WPP may have found its next Buddy Media. The holding company's stake in the social marketing company earned WPP $62 million after selling to Salesforce last year. Now its digital investment arm WPP Digital has taken a stake in digital video network Fullscreen, whose CEO and founder George Strompolos described it as "one part a new media company with a massive creator network but also essentially Buddy Media for YouTube."
Former News Corp. president and COO Peter Chernin's The Chernin Group led Fullscreen's funding round -- adding to the group's early 2012 seed-stage investment -- and was joined by WPP Digital and Comcast Ventures, the investment arms of their parent companies.
Mr. Strompolos declined to disclose specifically how much funding Fullscreen has taken on with this round, but people familiar with the matter said it was in the ballpark of $30 million. All Things D had reported in April that Fullscreen was closing a $30 million round but only named The Chernin Group and Comcast Ventures as investors, suggesting that WPP's stake is relatively small and in line holding companies' typical minor strategic investments like the $5 million put into Buddy Media. WPP had previously invested in addressable TV advertising company Invidi and TV ad analytics firm Ace Metrix.
For holding companies and the companies in which they invest, those financial relationships can lead to closer business arrangements -- like Buddy Media developing products specifically for WPP's clients -- but Mr. Strompolos declined to discuss any formal arrangements. "There's nothing to announce and definitely nothing exclusive [with WPP]," he said. WPP executives were unavailable for comment. Nonetheless WPP will have an early look at Fullscreen's plans and conceivably be able to organize sponsorship deals or other brand integrations with Fullscreen's content creators. As part of the funding round, WPP SVP-corporate development Lance Maerov will join Fullscreen's board, along with Chernin Group president Jesse Jacobs and Comcast Ventures partner Sam Landman.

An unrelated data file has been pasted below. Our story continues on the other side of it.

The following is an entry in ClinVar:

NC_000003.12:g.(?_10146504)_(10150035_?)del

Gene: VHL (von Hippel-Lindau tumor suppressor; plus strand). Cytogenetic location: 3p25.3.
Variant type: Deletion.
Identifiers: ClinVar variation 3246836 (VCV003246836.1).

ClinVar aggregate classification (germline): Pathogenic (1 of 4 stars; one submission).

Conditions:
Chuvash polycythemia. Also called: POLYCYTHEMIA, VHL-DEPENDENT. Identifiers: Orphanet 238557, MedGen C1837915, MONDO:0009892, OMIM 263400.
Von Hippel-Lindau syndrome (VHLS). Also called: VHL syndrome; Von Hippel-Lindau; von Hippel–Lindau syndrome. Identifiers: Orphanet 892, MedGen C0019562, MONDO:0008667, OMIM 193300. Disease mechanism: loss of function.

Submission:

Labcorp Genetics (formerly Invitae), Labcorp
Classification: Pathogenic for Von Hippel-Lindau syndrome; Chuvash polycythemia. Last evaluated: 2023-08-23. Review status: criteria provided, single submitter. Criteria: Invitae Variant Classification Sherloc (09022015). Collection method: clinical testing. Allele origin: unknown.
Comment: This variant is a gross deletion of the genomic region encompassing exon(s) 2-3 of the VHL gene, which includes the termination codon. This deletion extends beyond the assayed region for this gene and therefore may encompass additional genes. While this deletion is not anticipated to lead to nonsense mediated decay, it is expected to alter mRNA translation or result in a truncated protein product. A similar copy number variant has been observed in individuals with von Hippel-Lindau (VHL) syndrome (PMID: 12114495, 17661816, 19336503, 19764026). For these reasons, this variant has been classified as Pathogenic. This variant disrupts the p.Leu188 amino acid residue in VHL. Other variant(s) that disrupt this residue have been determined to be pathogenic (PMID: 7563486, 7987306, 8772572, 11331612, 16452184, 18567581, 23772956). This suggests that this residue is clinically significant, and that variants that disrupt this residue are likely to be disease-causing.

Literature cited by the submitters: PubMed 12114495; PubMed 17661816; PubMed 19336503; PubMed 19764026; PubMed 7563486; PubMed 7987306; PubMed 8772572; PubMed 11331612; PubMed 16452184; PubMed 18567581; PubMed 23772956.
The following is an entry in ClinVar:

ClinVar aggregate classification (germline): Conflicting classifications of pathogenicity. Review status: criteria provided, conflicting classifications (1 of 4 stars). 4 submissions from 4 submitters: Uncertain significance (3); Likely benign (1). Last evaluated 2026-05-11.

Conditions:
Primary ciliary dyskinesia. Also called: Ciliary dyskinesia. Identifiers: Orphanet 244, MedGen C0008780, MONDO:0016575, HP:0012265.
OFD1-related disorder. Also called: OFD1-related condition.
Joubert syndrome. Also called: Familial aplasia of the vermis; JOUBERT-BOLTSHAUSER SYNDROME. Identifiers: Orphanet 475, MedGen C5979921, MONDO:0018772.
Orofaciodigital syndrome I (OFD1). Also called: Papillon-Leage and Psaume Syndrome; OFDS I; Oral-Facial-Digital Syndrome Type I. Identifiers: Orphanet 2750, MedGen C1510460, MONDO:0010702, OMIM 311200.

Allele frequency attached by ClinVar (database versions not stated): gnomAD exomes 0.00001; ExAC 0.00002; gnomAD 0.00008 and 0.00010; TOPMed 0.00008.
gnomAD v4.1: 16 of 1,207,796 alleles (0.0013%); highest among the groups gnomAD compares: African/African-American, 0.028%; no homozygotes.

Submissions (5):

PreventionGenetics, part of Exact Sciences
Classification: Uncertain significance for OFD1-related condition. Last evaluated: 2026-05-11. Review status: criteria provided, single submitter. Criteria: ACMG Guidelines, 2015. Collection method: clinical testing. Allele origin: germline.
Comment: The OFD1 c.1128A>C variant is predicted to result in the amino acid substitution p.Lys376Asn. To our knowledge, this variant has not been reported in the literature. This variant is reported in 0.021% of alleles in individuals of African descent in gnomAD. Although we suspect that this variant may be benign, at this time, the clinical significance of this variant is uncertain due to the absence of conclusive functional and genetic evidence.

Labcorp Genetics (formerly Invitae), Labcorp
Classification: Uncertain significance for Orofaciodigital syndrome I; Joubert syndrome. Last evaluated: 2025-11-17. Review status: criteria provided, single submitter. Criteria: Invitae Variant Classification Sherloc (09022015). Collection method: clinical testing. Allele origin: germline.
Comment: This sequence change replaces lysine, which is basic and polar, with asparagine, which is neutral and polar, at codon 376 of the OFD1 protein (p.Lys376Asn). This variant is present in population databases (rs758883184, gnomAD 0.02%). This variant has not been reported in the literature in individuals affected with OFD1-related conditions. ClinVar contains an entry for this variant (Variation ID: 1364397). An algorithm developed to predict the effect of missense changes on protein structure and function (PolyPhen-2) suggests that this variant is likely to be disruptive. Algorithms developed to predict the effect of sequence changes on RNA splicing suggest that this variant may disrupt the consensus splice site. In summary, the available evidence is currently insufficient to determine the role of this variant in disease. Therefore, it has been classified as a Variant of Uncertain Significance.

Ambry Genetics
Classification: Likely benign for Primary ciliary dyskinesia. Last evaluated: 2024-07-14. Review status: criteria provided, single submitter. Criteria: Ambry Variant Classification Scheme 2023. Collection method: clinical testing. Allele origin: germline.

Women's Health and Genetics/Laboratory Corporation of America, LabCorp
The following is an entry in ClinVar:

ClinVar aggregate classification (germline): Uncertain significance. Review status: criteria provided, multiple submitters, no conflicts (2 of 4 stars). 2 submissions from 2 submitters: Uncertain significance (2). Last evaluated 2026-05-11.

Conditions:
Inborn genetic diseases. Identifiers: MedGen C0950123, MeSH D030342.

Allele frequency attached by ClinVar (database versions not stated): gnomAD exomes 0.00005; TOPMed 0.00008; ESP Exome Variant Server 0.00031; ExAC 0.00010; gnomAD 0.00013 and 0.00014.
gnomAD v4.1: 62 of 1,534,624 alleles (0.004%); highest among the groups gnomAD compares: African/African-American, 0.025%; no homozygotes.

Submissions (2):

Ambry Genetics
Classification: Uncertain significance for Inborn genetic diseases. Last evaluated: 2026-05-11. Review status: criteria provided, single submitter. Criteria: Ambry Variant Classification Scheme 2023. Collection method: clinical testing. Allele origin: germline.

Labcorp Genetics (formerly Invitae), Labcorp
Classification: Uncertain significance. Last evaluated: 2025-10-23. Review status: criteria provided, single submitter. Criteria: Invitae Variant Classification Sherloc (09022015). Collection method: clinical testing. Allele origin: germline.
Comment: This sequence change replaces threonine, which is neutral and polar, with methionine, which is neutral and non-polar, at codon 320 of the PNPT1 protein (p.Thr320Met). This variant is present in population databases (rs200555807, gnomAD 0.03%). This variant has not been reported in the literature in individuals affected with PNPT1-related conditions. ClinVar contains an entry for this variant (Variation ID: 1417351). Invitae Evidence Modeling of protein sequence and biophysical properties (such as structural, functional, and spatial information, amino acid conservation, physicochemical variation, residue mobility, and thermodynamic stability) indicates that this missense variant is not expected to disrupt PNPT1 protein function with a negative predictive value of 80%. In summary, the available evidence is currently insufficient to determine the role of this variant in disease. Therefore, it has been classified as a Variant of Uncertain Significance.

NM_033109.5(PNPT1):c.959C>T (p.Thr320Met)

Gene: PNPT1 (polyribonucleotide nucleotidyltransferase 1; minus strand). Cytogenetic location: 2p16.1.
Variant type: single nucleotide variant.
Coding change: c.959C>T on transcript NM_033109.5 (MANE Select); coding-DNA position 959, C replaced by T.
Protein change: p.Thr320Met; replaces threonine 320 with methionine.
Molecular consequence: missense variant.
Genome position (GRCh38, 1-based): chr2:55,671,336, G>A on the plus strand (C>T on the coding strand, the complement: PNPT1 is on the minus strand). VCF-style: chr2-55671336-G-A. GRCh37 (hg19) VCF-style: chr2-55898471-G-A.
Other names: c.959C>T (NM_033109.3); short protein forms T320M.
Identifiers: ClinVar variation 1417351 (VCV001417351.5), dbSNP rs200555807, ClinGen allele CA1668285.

Launched in January 2011, Los Angeles-based Fullscreen started out as a network helping video creators including NBCUniversal and Fox and brands such as McDonald's and General Electric manage more than 10,000 Youtube channels that in aggregate notch 2.5 billion video views each month and span more than 150 million subscribers. While profitable in its current incarnation -- staffing 160 employees with additional offices in New York and Atlanta -- Mr. Strompolos aims to solidify his company's position as a media company, and that means a deeper investment in creating original content.
"The focus on the network piece of the business has worked for us and allowed us to build a profitable company, but great media companies have to be producers and owners of great content," he said.
Mr. Strompolos declined to say how many creators he plans to work with in developing original shows or how many series, but mentioned that Fullscreen has "done some of that experimentation quietly behind the scenes. It will be a process we develop over time, not a slate of 50 shows out the gate." He'll be looking to existing partners like Ryan Seacrest Productions to help identify new talent as well as Fullscreen's existing network of filmmakers, he said. The company is already working with filmmaker Devin Super Tramp, known for mashing up music videos and extreme stunts into videos with titles like "Human Slingshot Slip and Slide," on an original program (working title "Stunters").
"We have the ability to mine data within the network to see what's working, what the audience wants more of and invest greater resources into developing the best formats, talent and [intellectual property] not only for their value on YouTube but on multiple platforms," Mr. Strompolos said.
Distributing Fullscreen's content elsewhere may seem to support recent calls by producers for an alternative to YouTube. Prior to founding Fullscreen, he managed strategic partnerships at YouTube and co-created the YouTube Partner Program. But he doesn't look at it as getting content away from YouTube -- nor does he plan to do so -- but instead finding other ways to distribute content and grow audiences and revenues, such as through smartphone and tablet apps and connected TVs.
"We hired [as SVP-engineering] Timothy Mohn, the co-creator of HBO Go, which gives a little indication of what we're planning for Fullscreen," said Mr. Strompolos.
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